What action, if any, will take with regard to make the Affordable Care Act?

I understand why it’s better than what we had before. People will be covered except in the states that denied the Medicare expansion. We’d have 7-8 million more covered. Pre existing conditions, keeping kids on under 26 this is all good. But the reason it passed is that it’s a boon to private insurance. We have to decide what we pay for in common. Defense department, army, fire department, teachers, polices, and definitely roads, these things are paid for in common. Some locally, some state, some federal, some all three. To me, this is one the areas that belongs to the commons. We should have everybody covered, as every other western country does. Countries like France have much better results than we have, I think we’re 37th or somewhere down there. We pay twice as much and they get better results. We have to get together and pay for it. The idea is to get a big group and distribute the risk. There is no bigger group than all of us. It makes sense to have all of us covered by all of us. Vermont is going to cover everybody in their state. Universal coverage is on the way, I suspect many other states will want to do the same. We have to resist the insurance company lobbyists, but I think it’s going to be done.

Do you support school choice in the form of vouchers?

About five years ago I met Michael Bloomberg. I apologized to him. He asked why I was apologizing, so I told him I grew up in Brooklyn. I said that I had gotten the greatest education anybody could get in the world. I went to Brooklyn Community College. This is the American Dream. My parents came here hoping I would do better than they had, and I have. I’m not a millionaire, but I got this great education and it literally cost me nothing. I paid 10 or 12 dollars in city income taxes, I got an incredible education for 12 dollars. He absolved me.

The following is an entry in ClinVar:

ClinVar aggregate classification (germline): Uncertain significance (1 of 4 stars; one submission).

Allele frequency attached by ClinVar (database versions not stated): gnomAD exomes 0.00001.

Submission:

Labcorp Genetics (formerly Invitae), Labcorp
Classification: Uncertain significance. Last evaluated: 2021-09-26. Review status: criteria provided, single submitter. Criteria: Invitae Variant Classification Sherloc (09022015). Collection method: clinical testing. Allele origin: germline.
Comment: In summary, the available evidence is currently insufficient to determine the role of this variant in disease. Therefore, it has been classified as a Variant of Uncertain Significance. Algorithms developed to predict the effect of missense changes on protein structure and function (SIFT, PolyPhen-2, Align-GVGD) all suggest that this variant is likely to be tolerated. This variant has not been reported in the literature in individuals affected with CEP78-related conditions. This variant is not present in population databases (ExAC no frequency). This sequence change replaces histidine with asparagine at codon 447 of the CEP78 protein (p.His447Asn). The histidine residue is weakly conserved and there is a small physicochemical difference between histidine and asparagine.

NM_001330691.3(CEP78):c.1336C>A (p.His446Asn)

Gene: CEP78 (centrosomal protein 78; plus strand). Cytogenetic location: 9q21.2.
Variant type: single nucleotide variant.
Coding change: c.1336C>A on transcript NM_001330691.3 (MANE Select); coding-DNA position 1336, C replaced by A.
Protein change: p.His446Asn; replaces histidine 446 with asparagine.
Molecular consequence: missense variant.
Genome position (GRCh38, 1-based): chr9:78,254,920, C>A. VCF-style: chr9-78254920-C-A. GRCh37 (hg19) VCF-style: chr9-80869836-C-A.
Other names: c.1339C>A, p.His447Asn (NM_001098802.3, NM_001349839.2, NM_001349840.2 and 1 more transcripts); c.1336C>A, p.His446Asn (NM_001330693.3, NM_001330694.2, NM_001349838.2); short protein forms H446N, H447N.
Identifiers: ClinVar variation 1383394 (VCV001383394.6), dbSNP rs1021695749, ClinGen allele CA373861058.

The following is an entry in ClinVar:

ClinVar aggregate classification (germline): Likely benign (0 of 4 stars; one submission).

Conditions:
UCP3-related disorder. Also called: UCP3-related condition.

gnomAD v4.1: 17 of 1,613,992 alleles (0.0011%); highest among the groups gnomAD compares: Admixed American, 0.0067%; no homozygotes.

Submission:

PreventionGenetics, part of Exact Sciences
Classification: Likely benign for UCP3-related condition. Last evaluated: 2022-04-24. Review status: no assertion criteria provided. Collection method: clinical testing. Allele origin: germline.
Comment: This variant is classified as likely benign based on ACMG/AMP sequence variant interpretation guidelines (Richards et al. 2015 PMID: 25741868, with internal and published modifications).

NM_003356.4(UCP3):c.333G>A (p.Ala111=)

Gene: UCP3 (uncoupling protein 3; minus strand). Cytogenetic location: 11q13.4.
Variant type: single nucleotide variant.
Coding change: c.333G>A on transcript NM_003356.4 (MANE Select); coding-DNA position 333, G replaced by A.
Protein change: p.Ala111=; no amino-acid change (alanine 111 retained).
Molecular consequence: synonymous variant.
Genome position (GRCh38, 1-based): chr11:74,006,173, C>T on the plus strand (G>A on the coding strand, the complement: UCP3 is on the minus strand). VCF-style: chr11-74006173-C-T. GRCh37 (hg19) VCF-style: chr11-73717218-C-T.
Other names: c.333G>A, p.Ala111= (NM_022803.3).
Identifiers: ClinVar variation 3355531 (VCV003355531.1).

I have a great deal of faith in our public school system. My wife’s a retired middle school math teacher, my daughter teaches middle school math now. It started with me because of sequestration and the government shutting down. I lost my job and went back to subbing for math and science. I still have a great deal of faith in what we can and what our schools can accomplish. I’m not big on vouchers. I think they’re going to schools that don’t care about education. It’s a matter of ingratiating themselves and taking money off the top. Even charter schools are no better than public schools, and I’d prefer to that that money go to public schools rather than private.

Do you support an increase in the minimum wage?

Yeah, and in fact I’ll go a little further and say that I agree with the great Republican Teddy Roosevelt and say I support not a minimum wage but a living wage. We are paying for the Wal-mart workers because they won’t be getting much in wages. They make sure they are at 30 hours or less so they don’t have to give them benefits. As a result we are paying for their health care and food stamps. CostCo is in the same business and paying a living wage and they’re doing quite well.